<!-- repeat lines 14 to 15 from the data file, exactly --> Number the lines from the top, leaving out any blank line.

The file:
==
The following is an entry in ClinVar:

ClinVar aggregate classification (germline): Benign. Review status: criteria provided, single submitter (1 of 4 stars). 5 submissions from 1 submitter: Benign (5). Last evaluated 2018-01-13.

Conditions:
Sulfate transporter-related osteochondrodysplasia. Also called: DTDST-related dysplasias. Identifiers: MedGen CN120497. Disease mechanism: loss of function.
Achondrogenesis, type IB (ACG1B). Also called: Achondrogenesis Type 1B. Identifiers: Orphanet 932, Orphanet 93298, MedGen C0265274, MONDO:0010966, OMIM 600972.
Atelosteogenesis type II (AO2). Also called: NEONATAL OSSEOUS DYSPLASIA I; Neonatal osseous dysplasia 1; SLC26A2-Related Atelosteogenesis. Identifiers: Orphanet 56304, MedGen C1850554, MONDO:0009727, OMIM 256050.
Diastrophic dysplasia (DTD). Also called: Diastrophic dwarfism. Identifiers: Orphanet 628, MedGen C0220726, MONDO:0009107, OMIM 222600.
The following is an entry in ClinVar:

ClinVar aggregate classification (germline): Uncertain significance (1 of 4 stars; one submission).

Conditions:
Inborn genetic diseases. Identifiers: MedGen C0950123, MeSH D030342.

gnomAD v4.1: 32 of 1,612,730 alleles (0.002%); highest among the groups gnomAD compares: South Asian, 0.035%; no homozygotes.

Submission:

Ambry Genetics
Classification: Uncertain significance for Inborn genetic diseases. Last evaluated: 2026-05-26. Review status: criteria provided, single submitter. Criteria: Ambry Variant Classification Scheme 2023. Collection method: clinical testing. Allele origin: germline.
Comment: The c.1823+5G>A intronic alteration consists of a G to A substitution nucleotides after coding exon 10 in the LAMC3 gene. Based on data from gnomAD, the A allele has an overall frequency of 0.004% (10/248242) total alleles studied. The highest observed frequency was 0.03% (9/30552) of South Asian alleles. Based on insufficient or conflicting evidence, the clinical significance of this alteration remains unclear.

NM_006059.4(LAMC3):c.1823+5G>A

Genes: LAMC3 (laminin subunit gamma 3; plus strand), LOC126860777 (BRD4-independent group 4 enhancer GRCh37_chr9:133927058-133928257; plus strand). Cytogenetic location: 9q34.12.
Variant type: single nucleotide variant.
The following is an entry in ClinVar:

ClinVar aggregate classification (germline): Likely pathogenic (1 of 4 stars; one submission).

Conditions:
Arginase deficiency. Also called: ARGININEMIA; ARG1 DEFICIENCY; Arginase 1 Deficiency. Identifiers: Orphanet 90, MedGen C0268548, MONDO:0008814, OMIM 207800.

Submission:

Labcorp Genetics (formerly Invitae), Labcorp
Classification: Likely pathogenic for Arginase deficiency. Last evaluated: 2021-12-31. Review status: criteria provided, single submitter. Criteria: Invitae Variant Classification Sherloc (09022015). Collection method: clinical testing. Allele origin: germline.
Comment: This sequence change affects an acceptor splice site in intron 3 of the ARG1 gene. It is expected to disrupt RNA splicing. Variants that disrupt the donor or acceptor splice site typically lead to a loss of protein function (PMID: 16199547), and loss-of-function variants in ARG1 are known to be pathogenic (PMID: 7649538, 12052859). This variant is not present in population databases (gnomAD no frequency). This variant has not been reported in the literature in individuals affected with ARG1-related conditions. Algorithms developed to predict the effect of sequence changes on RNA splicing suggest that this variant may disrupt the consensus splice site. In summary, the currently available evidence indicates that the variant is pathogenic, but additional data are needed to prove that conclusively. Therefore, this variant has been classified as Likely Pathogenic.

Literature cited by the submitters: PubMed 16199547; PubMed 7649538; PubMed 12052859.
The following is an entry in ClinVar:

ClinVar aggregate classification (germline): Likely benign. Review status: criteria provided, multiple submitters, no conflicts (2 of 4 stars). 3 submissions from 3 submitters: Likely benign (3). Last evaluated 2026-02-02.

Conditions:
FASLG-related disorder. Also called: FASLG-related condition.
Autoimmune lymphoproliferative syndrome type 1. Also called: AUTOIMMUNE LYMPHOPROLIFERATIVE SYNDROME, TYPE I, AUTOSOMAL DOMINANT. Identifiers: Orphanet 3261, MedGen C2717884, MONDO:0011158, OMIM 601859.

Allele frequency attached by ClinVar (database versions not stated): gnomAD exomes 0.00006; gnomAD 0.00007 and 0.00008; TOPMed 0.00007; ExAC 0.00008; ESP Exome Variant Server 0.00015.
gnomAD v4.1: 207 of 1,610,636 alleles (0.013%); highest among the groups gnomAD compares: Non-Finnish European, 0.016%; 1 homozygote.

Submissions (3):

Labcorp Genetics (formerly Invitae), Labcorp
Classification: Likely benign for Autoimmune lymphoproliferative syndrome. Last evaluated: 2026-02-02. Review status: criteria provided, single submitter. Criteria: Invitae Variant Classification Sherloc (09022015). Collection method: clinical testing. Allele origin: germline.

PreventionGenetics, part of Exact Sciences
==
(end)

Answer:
Ambry Genetics
Classification: Uncertain significance for Inborn genetic diseases. Last evaluated: 2026-05-26. Review status: criteria provided, single submitter. Criteria: Ambry Variant Classification Scheme 2023. Collection method: clinical testing. Allele origin: germline.